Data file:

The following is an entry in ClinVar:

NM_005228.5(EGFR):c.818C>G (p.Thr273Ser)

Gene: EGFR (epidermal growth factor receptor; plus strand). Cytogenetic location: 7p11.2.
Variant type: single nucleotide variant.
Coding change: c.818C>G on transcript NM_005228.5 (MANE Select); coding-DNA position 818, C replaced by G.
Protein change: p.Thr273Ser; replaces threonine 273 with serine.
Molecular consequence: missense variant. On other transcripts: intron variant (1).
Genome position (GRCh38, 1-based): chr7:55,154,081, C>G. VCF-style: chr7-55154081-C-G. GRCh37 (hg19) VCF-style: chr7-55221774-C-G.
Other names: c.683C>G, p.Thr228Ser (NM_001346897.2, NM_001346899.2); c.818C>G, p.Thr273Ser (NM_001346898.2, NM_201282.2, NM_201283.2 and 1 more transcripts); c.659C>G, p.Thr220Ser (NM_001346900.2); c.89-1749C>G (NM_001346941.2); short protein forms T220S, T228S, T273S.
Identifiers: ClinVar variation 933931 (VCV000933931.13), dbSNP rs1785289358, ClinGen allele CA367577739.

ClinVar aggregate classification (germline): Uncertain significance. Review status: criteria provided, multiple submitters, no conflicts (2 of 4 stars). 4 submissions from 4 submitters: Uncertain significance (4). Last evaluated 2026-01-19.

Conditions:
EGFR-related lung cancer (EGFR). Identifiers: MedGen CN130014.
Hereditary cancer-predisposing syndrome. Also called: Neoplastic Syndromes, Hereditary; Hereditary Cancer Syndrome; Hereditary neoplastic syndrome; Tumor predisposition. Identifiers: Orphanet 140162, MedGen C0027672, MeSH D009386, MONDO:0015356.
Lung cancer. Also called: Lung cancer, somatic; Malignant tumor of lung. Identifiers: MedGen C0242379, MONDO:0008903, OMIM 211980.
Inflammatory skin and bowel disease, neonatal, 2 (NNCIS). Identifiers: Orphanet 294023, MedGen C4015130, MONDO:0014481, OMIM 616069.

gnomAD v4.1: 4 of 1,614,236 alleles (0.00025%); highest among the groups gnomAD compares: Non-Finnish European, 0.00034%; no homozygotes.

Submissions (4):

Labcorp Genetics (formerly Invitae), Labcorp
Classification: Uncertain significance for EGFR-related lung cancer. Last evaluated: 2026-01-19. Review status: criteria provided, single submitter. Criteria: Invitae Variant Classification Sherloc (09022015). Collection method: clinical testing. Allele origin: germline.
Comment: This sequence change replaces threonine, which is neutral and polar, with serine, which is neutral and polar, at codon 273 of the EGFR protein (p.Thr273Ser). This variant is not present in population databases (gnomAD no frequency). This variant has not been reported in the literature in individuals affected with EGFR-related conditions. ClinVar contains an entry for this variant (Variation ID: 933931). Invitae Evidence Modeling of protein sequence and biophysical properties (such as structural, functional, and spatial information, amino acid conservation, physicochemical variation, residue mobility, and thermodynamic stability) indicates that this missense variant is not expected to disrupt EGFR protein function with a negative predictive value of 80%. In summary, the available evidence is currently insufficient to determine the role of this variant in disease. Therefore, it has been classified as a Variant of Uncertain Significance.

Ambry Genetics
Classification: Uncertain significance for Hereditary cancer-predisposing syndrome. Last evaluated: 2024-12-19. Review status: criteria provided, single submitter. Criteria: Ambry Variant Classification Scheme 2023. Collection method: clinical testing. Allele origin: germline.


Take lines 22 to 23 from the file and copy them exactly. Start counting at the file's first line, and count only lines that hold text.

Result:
Ambry Genetics
Classification: Uncertain significance for Hereditary cancer-predisposing syndrome. Last evaluated: 2024-12-19. Review status: criteria provided, single submitter. Criteria: Ambry Variant Classification Scheme 2023. Collection method: clinical testing. Allele origin: germline.